Interphase: The cell is carrying out day-to-day functions, and preparing to divide. The S Phase (S for synthesis) of interphase is the point at which chromosomes are duplicated in preparation for cell division.
Prophase: Each set of duplicated chromosomes (celled sister chromatids), condense and the mitotic spindle forms and attaches to each sister chromatid.
Metaphase: Sister chromatids line up at the cell equator.
Anaphase: Sister chromatids are pulled apart, and, once separated, are known as daughter chromosomes. The spindle pulls each daughter chromosome to opposite sides of the cell.
Telophase: A complete copy of the genome arrives at each end of the cell. Cytokinesis, the actual division of the cell, takes place, and chromosomes decondense.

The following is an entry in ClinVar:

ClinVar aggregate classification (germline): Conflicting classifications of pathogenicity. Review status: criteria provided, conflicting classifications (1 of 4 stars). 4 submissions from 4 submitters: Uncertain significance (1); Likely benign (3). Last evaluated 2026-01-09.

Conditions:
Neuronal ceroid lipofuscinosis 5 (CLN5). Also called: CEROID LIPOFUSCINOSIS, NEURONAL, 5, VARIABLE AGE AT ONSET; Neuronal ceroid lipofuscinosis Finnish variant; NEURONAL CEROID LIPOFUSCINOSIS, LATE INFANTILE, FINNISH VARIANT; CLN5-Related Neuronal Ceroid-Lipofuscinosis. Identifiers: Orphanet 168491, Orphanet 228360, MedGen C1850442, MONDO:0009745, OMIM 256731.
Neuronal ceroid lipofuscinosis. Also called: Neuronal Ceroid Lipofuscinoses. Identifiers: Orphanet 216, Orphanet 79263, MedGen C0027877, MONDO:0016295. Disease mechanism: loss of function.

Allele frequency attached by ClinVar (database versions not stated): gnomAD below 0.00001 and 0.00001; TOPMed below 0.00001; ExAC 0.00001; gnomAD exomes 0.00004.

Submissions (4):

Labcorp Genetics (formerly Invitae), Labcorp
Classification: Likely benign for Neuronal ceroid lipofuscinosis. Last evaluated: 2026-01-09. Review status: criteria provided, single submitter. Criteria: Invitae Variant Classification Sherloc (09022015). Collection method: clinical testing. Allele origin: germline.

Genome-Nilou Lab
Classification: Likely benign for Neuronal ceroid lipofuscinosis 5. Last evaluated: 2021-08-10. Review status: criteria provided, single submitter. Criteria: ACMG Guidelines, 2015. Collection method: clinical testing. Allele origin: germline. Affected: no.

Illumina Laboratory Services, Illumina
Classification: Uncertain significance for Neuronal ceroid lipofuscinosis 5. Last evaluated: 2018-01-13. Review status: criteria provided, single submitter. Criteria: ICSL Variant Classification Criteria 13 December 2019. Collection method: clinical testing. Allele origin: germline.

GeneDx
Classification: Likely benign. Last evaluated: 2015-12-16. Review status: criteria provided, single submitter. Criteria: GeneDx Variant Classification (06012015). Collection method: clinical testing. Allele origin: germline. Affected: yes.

Then the cell itself divides (cytokinesis), resulting in two daughter cells that, if without mutation, are identical to the parent cell that generated them.
Mitosis is division of the somatic cells of eukaryotic organisms. Somatic cells are all cells of the body, other than the reproductive cells of sexually reproducing organisms—sperm and egg.
Although more complicated in it timing and execution, and involving more DNA, the basic result of mitosis is the same as that of binary fission—chomosomes are replicated, copies are moved to opposite ends of the parent cell, and then the parent cell divides, giving rise to two daughter cells that are identical to each other and to the parent cell.
You have FREE access to a large collection of materials used in a college-level introductory biology course. The Virtual Biology Classroom provides a wide range of free educational resources including PowerPoint Lectures, Study Guides, Review Questions & Practice Test Questions.